About This Place
Covering 133 square miles, Portland, Oregon, offers access to the Pacific Ocean and the Tualatin Valley farming region, giving it a strategic location that spurred its growth as a port city during the 19th century. Today, the community of approximately 600,000 people continues to tap the abundant surrounding landscape, including the Willamette and Columbia Rivers, nearby farmlands and forests. An established arts community contributes to a well-balanced tapestry of things to do in Portland that spans outdoor activities, cultural attractions, and innovative food and drink.
The foothills and Willamette River Valley divide Portland into five areas (Northwest, North Portland, Northeast, Southeast and Southwest), with a dense downtown at their center. Nob Hill is a cosmopolitan Northwest neighborhood drawing shoppers to the boutiques and antique shops along its streets, many lined with Victorian-era homes. Downtown’s Pearl District is known for fashionably renovated industrial buildings and a polished lineup of clothing shops and galleries. Powell’s City of Books, spanning a city block in the district, is a top destination for bibliophiles.
Leading attractions in Portland typically involve nature and outdoor recreation. Prominent on the northwest side is the expansive, 5,000-plus-acre Forest Park. A network of trails cross the lush natural Douglas fir and cedar preserve that includes creeks and links to other parks in the city.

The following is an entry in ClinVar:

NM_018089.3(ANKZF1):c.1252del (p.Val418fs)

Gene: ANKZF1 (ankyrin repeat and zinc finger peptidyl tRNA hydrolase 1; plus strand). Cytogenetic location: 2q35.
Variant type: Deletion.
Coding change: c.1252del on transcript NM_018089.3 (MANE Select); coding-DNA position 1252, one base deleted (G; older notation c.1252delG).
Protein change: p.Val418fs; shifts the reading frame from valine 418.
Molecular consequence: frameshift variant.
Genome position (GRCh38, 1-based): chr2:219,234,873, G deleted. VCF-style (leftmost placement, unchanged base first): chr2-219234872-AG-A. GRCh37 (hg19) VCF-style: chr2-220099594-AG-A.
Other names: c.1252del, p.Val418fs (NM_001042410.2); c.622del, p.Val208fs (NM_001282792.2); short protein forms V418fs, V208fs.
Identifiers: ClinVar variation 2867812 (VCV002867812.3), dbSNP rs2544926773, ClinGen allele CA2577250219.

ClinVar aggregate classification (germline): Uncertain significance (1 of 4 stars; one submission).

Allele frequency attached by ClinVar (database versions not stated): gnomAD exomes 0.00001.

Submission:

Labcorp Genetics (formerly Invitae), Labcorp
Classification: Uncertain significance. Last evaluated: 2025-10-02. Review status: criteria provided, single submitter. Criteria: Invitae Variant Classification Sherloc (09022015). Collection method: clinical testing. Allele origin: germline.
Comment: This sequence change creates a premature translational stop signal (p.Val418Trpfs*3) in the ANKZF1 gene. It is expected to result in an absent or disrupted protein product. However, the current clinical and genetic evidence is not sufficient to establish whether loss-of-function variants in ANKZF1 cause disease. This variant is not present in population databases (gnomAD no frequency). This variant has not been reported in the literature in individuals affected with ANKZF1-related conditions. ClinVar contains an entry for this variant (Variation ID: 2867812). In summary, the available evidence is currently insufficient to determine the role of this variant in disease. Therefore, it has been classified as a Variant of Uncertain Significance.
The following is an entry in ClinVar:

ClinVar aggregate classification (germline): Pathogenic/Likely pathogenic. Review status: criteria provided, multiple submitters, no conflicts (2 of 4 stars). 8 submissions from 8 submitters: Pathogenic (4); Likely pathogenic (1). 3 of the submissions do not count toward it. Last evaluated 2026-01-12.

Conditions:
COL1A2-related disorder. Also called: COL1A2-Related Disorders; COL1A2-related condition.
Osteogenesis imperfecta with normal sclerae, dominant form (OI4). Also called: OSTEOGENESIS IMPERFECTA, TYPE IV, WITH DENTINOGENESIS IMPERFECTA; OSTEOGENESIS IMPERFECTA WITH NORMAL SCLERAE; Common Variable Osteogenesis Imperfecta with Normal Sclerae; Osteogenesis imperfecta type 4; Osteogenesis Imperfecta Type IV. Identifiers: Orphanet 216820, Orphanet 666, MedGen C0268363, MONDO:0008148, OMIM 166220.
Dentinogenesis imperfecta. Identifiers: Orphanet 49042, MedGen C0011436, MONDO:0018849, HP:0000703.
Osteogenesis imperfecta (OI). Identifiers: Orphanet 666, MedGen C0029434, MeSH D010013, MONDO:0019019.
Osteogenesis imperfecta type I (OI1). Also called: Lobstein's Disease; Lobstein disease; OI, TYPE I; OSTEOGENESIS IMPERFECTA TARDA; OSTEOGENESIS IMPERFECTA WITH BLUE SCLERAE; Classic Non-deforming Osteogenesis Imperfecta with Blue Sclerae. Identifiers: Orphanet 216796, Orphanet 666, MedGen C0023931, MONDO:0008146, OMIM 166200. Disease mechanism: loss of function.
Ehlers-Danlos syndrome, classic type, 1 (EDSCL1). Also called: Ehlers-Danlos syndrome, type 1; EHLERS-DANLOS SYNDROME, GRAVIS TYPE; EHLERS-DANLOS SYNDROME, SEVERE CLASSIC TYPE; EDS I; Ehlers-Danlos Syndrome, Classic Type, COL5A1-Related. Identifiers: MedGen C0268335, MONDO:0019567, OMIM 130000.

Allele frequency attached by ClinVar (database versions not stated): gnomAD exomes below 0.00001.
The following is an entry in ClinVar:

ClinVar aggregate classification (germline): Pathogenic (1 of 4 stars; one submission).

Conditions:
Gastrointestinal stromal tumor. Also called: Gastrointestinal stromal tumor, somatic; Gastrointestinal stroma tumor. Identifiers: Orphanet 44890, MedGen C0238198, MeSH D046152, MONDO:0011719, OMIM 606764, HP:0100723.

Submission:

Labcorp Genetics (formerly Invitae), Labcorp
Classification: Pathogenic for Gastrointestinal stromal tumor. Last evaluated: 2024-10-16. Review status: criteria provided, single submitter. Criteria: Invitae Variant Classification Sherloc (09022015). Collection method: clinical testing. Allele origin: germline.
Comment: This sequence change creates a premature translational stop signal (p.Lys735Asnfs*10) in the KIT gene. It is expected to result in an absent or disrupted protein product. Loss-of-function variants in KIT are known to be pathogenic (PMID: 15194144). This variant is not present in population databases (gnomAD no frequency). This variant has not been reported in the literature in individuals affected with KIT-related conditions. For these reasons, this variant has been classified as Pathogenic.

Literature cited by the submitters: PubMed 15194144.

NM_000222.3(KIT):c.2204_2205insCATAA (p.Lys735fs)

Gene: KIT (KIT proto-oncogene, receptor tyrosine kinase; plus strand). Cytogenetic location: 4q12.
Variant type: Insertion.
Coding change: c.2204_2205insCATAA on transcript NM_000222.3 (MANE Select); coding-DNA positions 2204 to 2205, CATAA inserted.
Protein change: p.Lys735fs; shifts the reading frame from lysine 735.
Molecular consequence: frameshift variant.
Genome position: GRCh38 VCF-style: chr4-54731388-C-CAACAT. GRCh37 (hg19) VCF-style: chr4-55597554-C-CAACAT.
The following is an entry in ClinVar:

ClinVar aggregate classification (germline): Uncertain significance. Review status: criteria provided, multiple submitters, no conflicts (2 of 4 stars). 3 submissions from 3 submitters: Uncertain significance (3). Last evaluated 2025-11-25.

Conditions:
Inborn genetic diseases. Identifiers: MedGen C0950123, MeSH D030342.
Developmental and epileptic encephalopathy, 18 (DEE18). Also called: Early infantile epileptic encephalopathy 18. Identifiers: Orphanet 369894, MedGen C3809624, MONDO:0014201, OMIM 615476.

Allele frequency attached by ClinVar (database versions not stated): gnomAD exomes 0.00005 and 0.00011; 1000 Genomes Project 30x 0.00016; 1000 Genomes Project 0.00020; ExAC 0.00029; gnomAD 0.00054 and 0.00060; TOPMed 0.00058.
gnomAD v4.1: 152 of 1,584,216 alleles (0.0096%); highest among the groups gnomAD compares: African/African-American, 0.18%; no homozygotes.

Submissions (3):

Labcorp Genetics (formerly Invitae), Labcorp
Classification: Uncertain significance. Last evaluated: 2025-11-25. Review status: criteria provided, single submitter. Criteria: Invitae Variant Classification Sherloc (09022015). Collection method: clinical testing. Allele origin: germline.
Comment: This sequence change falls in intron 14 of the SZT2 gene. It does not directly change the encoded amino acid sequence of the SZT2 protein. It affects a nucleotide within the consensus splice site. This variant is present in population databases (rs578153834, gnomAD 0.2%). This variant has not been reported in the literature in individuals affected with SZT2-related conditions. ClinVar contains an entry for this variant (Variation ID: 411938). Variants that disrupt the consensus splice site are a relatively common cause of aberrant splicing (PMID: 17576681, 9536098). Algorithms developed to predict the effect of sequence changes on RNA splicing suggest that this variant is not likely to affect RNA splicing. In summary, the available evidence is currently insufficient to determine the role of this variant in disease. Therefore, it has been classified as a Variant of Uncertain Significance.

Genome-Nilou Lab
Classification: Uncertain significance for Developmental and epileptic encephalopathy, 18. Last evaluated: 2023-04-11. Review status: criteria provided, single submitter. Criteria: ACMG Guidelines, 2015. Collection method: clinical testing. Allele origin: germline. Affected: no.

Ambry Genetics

While at Washington Park, on the hillside west of downtown, visitors can tour the Oregon Zoo or meander along the trails of Hoyt Arboretum, which is filled with trees and plants from around the world. One of most popular Portland attractions in the park is the International Rose Test Garden, which has more than 10,000 rose plants covering its colorful four-and-a-half acres. Portland’s “Rose City” designation comes alive from June to October, when roses typically bloom throughout the city.
Performance and fine art thrive in the Cultural District, a section of downtown Portland where visitors can tour the impressive Portland Art Museum. Founded over a century ago, the museum displays Vincent van Gogh's painting “The Ox-Cart,” and counts Native American, Asian and European art among the 40,000-plus pieces in its permanent collection.
The city continues to thrive as a leading culinary destination in the Pacific Northwest, enhancing any visitor’s list of things to do in Portland. Upscale restaurants, clustered in Nob Hill and the Pearl District, emphasize organic and regionally sourced foods, seasonal ingredients and fresh seafood. Visitors can pair local cuisine with fine Oregon wine or handcrafted beers and ales produced by a growing number of Portland microbreweries.
Those looking for ethnic food can head to Chinatown or the Alberta Arts District, where the diverse ethnic roots of the local population are reflected in area restaurants. Not surprisingly, Portland has a vibrant network of farmers’ markets throughout the city. Portland Farmers Market operates several sites where vendors sell fresh goods ranging from lamb and organic fruits and vegetables to hand-churned butter. Many markets are enhanced by seasonal celebrations, including a Halloween harvest, and cooking demonstrations by growers and chefs alike.